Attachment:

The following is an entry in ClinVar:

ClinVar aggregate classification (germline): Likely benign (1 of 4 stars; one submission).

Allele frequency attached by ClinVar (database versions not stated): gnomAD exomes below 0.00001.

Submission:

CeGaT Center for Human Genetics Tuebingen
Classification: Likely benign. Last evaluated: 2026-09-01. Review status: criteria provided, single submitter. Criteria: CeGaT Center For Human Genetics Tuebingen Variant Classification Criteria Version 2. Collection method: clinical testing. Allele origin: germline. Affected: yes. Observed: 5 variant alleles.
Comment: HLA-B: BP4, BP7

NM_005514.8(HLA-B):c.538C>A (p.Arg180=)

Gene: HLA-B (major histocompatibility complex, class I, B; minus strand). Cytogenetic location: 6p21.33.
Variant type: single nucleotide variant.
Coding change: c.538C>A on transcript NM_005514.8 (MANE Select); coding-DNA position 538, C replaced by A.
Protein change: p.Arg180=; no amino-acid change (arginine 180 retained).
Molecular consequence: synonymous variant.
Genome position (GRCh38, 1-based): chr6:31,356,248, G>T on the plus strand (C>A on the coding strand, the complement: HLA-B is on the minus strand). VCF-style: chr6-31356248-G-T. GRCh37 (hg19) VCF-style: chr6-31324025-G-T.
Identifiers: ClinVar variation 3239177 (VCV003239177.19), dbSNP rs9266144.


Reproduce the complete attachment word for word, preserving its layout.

The following is an entry in ClinVar:

ClinVar aggregate classification (germline): Likely benign (1 of 4 stars; one submission).

Allele frequency attached by ClinVar (database versions not stated): gnomAD exomes below 0.00001.

Submission:

CeGaT Center for Human Genetics Tuebingen
Classification: Likely benign. Last evaluated: 2026-09-01. Review status: criteria provided, single submitter. Criteria: CeGaT Center For Human Genetics Tuebingen Variant Classification Criteria Version 2. Collection method: clinical testing. Allele origin: germline. Affected: yes. Observed: 5 variant alleles.
Comment: HLA-B: BP4, BP7

NM_005514.8(HLA-B):c.538C>A (p.Arg180=)

Gene: HLA-B (major histocompatibility complex, class I, B; minus strand). Cytogenetic location: 6p21.33.
Variant type: single nucleotide variant.
Coding change: c.538C>A on transcript NM_005514.8 (MANE Select); coding-DNA position 538, C replaced by A.
Protein change: p.Arg180=; no amino-acid change (arginine 180 retained).
Molecular consequence: synonymous variant.
Genome position (GRCh38, 1-based): chr6:31,356,248, G>T on the plus strand (C>A on the coding strand, the complement: HLA-B is on the minus strand). VCF-style: chr6-31356248-G-T. GRCh37 (hg19) VCF-style: chr6-31324025-G-T.
Identifiers: ClinVar variation 3239177 (VCV003239177.19), dbSNP rs9266144.